MY recent article about an ancient animal skull and a human one which appeared to have a bullet holes in them created quite a bit of interest; more than any other column of mine this year, in fact.
Many readers informed me of similar anomalies.
Predictably, those of an inherently sceptical bent worked themselves into a state of high dudgeon at such an allegedly ridiculous suggestion.
“Neanderthal man never lived in Africa!” thundered a couple.
Really? And they know this how, I wonder? Absence of evidence is not absence of evidence. It is likely that Neanderthals did inhabit parts of Africa.
But even if it was unlikely, the absence of their remains there doesn’t mean that they didn’t live in Africa; only that they may not have – which isn’t quite the same thing.
Intriguingly, the thing that seems to have raised their ire the most is just the very idea that ancient peoples may have reached a degree of technological sophistication equal to, or even surpassing, our own.
I find this puzzling. On what logical basis can we say that? Civilisations beyond number have risen and fallen, many of them almost completely unknown to us, having left all but the faintest of archaeological traces.
It is simply arrogance in the extreme to pontificate that none of them were ever our equals in our understanding of the sciences. The evidence? Some very discomfiting archaeological finds.
Ancient stone blocks found in Cuzco, Peru, contain holes machined by high-speed drills, in which the score marks are still perfectly visible. You can watch an engineer testify to this HERE.
A fascinating article Stephen S Mehler, MA, accompanied by equally intriguing pictures, in which he details numerous other examples of ancient artefacts which show evidence of having been machined, can be found HERE.
Whatever one may think of the beliefs and ideas of Mehler and others in other areas of endeavour, no one to my knowledge has refuted their assertions regarding how these ancient artefacts were produced.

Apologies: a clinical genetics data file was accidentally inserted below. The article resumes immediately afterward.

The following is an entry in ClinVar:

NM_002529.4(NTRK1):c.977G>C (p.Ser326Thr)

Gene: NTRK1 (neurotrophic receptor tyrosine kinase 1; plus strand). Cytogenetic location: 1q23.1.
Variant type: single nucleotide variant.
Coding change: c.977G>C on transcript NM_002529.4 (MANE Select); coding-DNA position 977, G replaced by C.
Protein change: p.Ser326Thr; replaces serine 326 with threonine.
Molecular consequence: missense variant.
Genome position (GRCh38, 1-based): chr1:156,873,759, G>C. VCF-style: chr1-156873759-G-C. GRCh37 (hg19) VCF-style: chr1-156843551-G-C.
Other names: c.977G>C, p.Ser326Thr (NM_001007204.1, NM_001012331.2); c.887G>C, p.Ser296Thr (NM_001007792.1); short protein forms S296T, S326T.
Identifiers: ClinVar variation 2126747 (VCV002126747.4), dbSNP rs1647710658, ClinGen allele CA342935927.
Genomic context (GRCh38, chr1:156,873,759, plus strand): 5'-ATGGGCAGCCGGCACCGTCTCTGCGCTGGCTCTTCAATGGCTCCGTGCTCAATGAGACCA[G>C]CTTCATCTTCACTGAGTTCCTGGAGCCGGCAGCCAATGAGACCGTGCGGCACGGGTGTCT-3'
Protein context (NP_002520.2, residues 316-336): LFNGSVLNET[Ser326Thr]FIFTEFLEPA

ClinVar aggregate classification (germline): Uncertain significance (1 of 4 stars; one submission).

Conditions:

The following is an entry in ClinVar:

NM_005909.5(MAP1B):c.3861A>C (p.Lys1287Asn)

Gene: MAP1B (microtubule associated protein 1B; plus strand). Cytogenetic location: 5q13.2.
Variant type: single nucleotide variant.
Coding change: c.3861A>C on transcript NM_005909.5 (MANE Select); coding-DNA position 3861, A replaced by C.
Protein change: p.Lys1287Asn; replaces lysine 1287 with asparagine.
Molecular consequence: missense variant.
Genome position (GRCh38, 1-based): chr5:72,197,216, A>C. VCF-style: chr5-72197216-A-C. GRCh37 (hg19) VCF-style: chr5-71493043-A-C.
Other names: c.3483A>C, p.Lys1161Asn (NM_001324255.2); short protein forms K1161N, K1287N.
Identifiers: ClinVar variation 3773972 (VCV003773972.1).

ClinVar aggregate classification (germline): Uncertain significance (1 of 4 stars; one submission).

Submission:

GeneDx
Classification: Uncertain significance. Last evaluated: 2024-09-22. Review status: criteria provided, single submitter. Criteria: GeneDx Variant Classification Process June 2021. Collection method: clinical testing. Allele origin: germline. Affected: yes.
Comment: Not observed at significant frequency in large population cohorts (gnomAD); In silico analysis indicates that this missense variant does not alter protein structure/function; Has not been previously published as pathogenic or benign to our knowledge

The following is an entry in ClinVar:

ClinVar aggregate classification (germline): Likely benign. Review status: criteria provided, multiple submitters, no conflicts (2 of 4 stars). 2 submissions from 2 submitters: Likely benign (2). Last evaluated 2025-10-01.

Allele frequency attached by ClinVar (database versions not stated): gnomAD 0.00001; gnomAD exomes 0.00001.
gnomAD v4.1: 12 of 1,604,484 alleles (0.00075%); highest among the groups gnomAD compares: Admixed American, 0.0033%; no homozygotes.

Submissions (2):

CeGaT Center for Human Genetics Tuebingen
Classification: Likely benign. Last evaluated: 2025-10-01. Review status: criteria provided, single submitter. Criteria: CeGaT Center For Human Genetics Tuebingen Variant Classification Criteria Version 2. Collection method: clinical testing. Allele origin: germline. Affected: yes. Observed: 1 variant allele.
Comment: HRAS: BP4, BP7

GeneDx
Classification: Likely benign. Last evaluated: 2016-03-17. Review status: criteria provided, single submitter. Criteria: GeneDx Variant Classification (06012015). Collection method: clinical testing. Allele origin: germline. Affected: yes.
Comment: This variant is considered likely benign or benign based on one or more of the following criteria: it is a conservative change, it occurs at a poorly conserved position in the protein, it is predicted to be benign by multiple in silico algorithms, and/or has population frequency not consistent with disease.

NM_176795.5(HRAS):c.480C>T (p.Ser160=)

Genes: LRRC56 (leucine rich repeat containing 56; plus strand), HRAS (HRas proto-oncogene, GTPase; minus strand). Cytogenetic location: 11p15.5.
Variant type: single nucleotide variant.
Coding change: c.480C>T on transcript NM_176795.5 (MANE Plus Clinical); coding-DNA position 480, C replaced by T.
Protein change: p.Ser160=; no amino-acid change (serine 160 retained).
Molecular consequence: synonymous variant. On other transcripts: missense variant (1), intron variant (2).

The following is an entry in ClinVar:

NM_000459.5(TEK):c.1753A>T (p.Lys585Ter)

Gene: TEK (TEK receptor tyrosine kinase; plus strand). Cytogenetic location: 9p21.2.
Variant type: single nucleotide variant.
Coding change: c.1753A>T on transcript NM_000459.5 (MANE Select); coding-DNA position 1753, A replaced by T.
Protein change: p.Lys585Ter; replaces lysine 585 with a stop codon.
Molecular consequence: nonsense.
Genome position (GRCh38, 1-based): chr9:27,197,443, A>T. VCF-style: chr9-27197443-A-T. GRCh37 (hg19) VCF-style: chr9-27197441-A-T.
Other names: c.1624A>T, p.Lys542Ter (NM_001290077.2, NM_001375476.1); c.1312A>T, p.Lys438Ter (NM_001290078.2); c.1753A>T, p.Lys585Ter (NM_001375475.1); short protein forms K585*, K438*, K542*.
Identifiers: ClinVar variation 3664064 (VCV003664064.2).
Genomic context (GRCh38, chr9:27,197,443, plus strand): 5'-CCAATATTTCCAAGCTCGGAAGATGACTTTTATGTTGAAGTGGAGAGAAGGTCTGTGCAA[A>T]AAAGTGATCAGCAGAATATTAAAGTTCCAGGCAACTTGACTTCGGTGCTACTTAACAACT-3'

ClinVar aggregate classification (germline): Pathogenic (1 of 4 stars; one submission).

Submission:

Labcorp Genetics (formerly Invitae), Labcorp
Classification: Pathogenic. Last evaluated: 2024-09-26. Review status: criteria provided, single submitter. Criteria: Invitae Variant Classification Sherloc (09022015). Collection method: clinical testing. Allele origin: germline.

In fact, if you simply Google the words “ancient technology” you’ll find thousands of examples.
Some sceptics are doubters by nature and will never be convinced of anything that seems remotely unconventional.
I remember one time when UFO researcher Malcolm Robinson and I were speaking at a conference.
We ended up talking to an avowed skeptic who came out with the old chestnut, “I’ll believe extraterrestrial spacecraft have visited earth when one lands on the White House lawn.”
I asked him how he would react if that really happened. His reply? “I’d say, ‘Prove to me that’s really the White House lawn.’”
Of course, one can deny anything indefinitely by asking such absurd questions. But why would supposedly intelligent people go to such lengths to deny something?
The answer lies in the obsession that some sceptics have with insisting that scientific testing, experimentation and observation are the only reliable means of establishing the veracity of something.
Well, when you can pick and choose your own criteria for establishing truth, and ignore completely such things as multiple eyewitness testimony, you’re on a pretty safe bet, of course.
So what do you do with those pesky eyewitnesses who insist they’ve seen things you don’t want to believe in?
Why, it’s easy! You can just assassinate their characters and accuse them of lying. Or you can refer to those who don’t share your scepticism as “the woo-woo brigade”, “flying saucer-heads” or “intellectual Neanderthals”. Not much sign of scientific objectivity there, I’d venture.
You might prefer to take the words of credible witnesses who actually know what they’re talking about, such as astronauts Brian O’Leary HERE.
A nice pot pourri of astronautical admissions can also be found HERE.
They’re either outrageous liars, or they’re telling the truth, I’d venture. You’ll have to make your own mind up, of course, but living in the real world I’d have to say I see no reason for them to fib.
As one pilot remarked, “They’re there, we know they’re there and the doubters are just going to have to get used to it.”
* Seen something strange? Tell Mike at firstname.lastname@example.org